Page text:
Now, however, there is no longer any excuse for any deficiency in the training of catechists. Thoroughly grounded in the Catechism of the Catholic Church, the catechist today is much more likely to be an effective teacher and transmitter of the faith than has been the case in much of the post-conciliar era.
In point of fact, many of the deficiencies in contemporary catechesis have been undergoing a process of remediation in recent years. More and more Catholics, including many pastors and bishops, have become aware of the contemporary “crisis of faith,” and of the consequences that have flowed from it. It is now more and more widely understood that we have to get back to basics. The renewal of the faith that Blessed Pope John XXIII called for when he convoked Vatican Council II, like the proclamation by John Paul II of his new evangelization in the face of today’s “culture of death,” point to the need for a fit instrument to help accomplish these goals.
With the appearance of this book on the “craft” of catechesis, we now have an important new instrument to help advance the remediation and renewal that is now increasingly going on in the Catholic Church. It is, quite simply, one of the best things that has been published about catechesis for many a year. Among its other merits, it is a systematic guide for studying and mastering the content of the Catechism of the Catholic Church itself. While it is primarily written for catechists and religious educators—and one hopes it will be widely adopted in training programs for catechists—it is accessible and helpful for anyone for anyone seeking to deepen his knowledge of the faith and achieve mastery of the content of the Catechism.
The authors of the book, a Frenchman, and Englishman, and an American, are all very knowledgeable and experienced catechists and teachers, who clearly seem to know what they are talking about. Father Pierre de Cointet is a professor of the Studium of Notre Dame in Venasque, France, where he teaches philosophy and anthropology. Petroc Willey, Ph.D., S.T.L., is the editor of The Sower and Deputy Director of the Maryvale Institute in Birmingham, England. Barbara Morgan is the retired Director of the Office of Catechetics and Assistant Professor of Theology at the Franciscan University of Steubenville, Ohio.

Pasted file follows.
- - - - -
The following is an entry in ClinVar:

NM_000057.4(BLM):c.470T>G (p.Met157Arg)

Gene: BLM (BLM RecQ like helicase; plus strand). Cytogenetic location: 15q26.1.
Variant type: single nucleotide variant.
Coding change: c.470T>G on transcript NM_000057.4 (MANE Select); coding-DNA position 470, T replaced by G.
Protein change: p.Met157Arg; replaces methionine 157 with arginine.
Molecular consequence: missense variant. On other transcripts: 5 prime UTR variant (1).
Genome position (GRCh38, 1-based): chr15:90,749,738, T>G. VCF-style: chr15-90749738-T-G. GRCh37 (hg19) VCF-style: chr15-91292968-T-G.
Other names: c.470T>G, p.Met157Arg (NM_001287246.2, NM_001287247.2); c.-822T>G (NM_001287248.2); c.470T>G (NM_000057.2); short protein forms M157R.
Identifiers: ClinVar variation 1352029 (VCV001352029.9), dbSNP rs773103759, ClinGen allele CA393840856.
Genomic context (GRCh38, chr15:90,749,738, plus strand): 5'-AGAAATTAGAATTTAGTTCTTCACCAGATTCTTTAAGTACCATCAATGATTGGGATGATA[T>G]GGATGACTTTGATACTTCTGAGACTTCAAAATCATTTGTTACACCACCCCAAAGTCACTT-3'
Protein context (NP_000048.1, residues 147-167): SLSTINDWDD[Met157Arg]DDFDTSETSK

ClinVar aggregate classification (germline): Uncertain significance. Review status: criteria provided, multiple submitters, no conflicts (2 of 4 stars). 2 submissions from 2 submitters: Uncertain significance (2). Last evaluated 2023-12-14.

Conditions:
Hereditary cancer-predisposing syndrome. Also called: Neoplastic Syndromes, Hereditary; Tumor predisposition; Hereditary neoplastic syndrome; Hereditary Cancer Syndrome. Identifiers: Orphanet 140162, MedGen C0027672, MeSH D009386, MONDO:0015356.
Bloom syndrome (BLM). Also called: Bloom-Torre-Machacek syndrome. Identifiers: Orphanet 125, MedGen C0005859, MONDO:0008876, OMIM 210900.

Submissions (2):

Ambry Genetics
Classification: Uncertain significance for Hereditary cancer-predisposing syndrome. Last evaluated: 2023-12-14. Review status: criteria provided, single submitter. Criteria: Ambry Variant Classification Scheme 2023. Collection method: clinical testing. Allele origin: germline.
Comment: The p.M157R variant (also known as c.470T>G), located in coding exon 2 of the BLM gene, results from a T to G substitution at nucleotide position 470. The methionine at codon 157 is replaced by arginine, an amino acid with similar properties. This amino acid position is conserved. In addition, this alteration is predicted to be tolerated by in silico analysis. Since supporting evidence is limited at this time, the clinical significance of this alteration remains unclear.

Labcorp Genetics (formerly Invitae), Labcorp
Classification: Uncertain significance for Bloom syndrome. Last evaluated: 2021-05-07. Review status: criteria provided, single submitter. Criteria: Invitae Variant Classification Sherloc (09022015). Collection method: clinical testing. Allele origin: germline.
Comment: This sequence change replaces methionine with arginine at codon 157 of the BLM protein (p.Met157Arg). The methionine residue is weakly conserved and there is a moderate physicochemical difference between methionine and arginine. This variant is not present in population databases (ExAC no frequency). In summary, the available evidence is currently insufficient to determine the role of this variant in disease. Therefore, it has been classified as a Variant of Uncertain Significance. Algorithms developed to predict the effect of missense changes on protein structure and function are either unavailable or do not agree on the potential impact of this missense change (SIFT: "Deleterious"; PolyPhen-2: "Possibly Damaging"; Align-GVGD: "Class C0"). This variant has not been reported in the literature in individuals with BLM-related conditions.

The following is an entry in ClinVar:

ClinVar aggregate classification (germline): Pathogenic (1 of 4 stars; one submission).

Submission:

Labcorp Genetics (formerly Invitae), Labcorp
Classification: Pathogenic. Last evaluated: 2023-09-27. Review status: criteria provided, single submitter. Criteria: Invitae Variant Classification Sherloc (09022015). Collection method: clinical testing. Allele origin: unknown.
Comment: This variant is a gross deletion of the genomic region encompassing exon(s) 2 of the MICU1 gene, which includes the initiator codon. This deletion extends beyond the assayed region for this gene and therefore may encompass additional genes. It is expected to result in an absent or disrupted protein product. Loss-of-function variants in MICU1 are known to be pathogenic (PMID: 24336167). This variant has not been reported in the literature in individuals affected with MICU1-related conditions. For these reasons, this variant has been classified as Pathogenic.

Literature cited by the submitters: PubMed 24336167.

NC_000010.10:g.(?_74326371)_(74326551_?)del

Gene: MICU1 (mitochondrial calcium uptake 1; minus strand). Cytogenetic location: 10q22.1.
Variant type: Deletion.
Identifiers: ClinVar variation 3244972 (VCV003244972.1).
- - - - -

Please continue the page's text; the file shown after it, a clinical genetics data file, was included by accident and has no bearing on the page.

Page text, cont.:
The authors do not dwell on the deficiencies of catechesis over the past forty years. They cover this topic in a page or two, and then go on to accentuate the positive, laying out what can and should be done to achieve effective catechesis. They include a good deal of material about the history and practice of catechesis in the Church. They insist that their book does not only or merely describe a method or technique for teaching. They insist, rather, that catechesis is a craft which involves the whole person, whether the teacher or the learner—just as it also, certainly, involves the whole faith, as this is set forth under the well-known four “pillars” of the Catechism of the Catholic Church, namely, Creed, Sacraments, Commandments, and Prayer. Among other things, the authors explain why the Catechism presents the faith under the rubrics of these four “pillars.”
The very content and structure of the Catholic faith involve a pedagogy, the authors contend, which in the course of the book they describe and develop under twelve headings which they characterize as what they call “keys.” These “keys” to effective pedagogy, which they discuss at suitable length in successive chapters, require that effective catechesis or pedagogy must be: holistic, graceful, organic, personal, true, attractive, purposeful, faithful, evangelizing, scriptural, liturgical, and prayerful.
Simply to list these keys, however, does not do justice to the way in which the authors succeed in relating them to effective catechesis. In fact, the authors do not simply list them all together until the end of the book. Rather, they develop each key in a chapter describing how and why it is pertinent, and only then state what each key consists of in a simple formula.
In the course of their discussions, the authors draw upon their obviously solid knowledge, not only of the Catechism, but also of Scripture and of the other sources of Church teaching generally, about which they offer many helpful illustrative examples. The authors also exhibit a commendable fidelity to the teachings of the Church. Thus, the book can be relied on by those studying the Catechism, especially if they intend to teach the faith in their turn as formed catechists. This is therefore a book from which everyone involved in the teaching of the faith at any level—and this means priests preaching from the pulpit, as well as parents teaching their children—can profit. We have waited a long time for anything comparable to it, in fact.
Cardinal Christoph von Schönborn, who as general editor of the Catechism of the Catholic Church, is surely as aware of the meaning and purpose of this epochal Church document as anyone could possibly be, contributes a fine Introduction to this book on the authority of the Catechism which helps to set the whole question of the effective pedagogy in the teaching of the faith in its true and proper context.
Among other books, Kenneth D. Whitehead is co-author with the late Monsignor Michael J. Wrenn of the book Flawed Expectations: The Reception of the Catechism of the Catholic Church (Ignatius Press, 1996).